- Of these, CTCL funded slightly more counties won by President Trump (13) than by Vice President Biden (11).
- Statewide, Biden won only 13 of Pennsylvania’s 67 counties, so CTCL funded 85 percent of Biden counties, compared to 24 percent of Trump counties.
- A Biden-winning county was over three-and-a-half times more likely to be funded by CTCL than a Trump-winning county.
- Biden won six counties across the state that delivered him 100,000 or more votes. CTCL funded 100 percent of those six.
- Trump won four counties that delivered him 100,000 votes or more. CTCL funded 75 percent of them (three of four).
CTCL claims its grants were distributed on a nonpartisan basis. But the figures show a striking preference for counties that broke for Biden:
- All five of the highest-funded counties were won by Biden (Allegheny, Chester, Delaware, Montgomery, and Philadelphia Counties) and account for 81 percent ($17,993,405) of all grants to Pennsylvania.
- Biden won 8 of the 10 highest-funded CTCL counties, which together received $21,047,163, or more than 95 percent of all grants statewide.
- By contrast, four of the five least funded counties were won by Trump (Mifflin, Venango, Wayne, Juniata, and Pike Counties) only totaled $101,682 in CTCL grants.
- Of the 10 least-funded counties, Trump won 8. Altogether they only account for $500,374—a measly 2.3 percent of all CTCL grants in Pennsylvania.
Even those numbers understate the funding disparity. A more accurate picture arises when we compare the funding per capita:
- Trump counties received an average of $0.59 per capita, while Biden counties averaged $2.85 per capita (Ed.: revised down from $2.93)—over five times more funding per capita.
- No Biden county received less than $0.55 per capita; the least-funded Trump county received $0.39 (Ed.: revised up from $0.18).
- The most richly funded Biden county (Philadelphia) received $6.32 for every man, woman, and child, compared to a mere $1.12 for the most richly funded Trump county (Berks).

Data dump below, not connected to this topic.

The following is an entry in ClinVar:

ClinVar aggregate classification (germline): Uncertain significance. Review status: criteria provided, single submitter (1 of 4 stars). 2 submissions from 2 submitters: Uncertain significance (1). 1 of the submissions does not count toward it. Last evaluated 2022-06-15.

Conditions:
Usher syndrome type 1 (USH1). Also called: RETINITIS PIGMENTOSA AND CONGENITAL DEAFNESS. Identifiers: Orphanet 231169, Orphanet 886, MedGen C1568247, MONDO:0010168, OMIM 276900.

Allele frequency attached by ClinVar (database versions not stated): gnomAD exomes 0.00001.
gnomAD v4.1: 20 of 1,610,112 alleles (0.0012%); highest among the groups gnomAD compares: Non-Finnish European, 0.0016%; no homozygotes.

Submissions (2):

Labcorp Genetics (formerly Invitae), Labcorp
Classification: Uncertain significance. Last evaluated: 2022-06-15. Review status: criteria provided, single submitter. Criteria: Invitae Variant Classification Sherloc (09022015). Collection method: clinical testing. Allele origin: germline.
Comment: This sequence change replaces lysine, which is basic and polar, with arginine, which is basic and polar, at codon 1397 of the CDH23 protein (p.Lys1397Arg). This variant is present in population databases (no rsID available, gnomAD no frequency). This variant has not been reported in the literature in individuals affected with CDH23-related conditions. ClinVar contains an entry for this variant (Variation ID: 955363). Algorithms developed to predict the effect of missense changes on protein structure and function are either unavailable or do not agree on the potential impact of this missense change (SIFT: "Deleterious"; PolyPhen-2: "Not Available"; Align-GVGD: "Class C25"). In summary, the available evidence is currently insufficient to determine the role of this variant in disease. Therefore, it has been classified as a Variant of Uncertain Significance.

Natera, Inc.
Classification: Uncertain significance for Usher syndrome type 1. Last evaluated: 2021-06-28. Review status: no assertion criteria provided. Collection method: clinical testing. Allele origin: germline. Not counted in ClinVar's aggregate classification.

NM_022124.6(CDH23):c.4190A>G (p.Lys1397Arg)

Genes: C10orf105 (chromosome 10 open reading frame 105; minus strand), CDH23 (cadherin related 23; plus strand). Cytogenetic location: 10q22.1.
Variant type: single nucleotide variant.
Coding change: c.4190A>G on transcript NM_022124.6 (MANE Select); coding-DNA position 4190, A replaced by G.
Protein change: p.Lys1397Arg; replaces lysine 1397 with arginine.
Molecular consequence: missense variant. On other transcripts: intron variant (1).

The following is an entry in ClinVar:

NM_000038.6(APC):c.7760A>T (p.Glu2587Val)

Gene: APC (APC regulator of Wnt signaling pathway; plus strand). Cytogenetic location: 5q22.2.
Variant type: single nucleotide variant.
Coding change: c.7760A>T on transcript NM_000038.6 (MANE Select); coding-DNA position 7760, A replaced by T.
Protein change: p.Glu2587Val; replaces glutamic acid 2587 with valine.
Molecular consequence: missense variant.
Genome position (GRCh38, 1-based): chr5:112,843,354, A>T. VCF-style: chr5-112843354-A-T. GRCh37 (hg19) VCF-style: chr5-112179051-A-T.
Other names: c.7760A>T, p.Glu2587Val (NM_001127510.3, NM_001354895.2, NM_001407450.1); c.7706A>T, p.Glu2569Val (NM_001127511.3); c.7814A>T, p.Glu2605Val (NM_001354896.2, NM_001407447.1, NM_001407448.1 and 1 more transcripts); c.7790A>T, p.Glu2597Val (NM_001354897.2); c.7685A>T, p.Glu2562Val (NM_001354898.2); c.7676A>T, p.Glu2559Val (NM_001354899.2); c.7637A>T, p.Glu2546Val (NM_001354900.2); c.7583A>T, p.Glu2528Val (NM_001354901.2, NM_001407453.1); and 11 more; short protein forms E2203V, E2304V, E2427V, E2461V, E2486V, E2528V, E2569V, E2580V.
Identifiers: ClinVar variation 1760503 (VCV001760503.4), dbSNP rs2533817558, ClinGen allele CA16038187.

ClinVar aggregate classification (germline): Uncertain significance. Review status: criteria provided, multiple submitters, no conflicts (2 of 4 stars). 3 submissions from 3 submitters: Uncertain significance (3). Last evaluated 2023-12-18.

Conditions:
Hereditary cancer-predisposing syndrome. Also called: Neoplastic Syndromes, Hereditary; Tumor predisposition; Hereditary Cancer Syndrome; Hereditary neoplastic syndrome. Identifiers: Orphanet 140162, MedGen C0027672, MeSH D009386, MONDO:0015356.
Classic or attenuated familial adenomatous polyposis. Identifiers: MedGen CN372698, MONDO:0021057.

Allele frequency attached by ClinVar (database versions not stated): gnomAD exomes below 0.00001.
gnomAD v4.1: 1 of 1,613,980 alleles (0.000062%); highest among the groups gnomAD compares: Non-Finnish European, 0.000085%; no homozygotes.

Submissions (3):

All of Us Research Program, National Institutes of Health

- In fact, for every voter who cast a ballot in Philadelphia county, the Democratic election officials there received $13.60.
- Delaware County, which borders Philadelphia and broke for Biden by nearly 88,000 votes, received $3.88 per person living there—or $10.66 for every Biden vote.
- It’s the same story in Chester County, another Philly suburb, where CTCL provided a grant equal to $4.87 for every person living there. Biden took Chester by nearly 54,000 votes; CTCL’s grant was enough for over $14 per Biden vote.
- Centre County, which both Clinton and Biden narrowly won in 2016 and 2020, respectively, received a shocking $5.32 for every person living there. That’s a staggering $21.56 per Biden vote!
How do the 2016 to 2020 vote totals stack up?
- When we compare the presidential vote in 2020 to 2016 numbers, we find that in the 24 counties CTCL funded, 266,000 more votes were cast in 2020 for the Republican candidate and 460,000 more for the Democrat candidate. That partisan difference of about 194,000 votes is more than double Biden’s official victory margin for the entire state (80,555 votes).
- Looking at this increased turnout in percentage terms, we find the median increase in Republican votes in all 24 counties CTCL funded was +17 percent in 2020 over 2016. The median increase in Democratic votes was +27 percent.
- One final disparity: CTCL-funded counties supplied 79 percent of Biden’s total Pennsylvania votes, compared to 60 percent of Trump’s total Pennsylvania votes.
Votes and Liquor
Seasoned election observers went into November saying that Pennsylvania was a critical swing state for the presidential election and that Philadelphia would be ground zero for the Democratic candidate’s hopes. CTCL partisans knew this too, and their investments in Pennsylvania show it.
Now the question is whether the Pennsylvania state legislature will continue to allow out-of-state billionaires to distort the state’s elections, or will they follow other states and ban private funding of elections? Ironically, Pennsylvania has loudly debated for years whether to privatize liquor sales. Yet no one said a word when a Big Tech billionaire decided to privatize an election.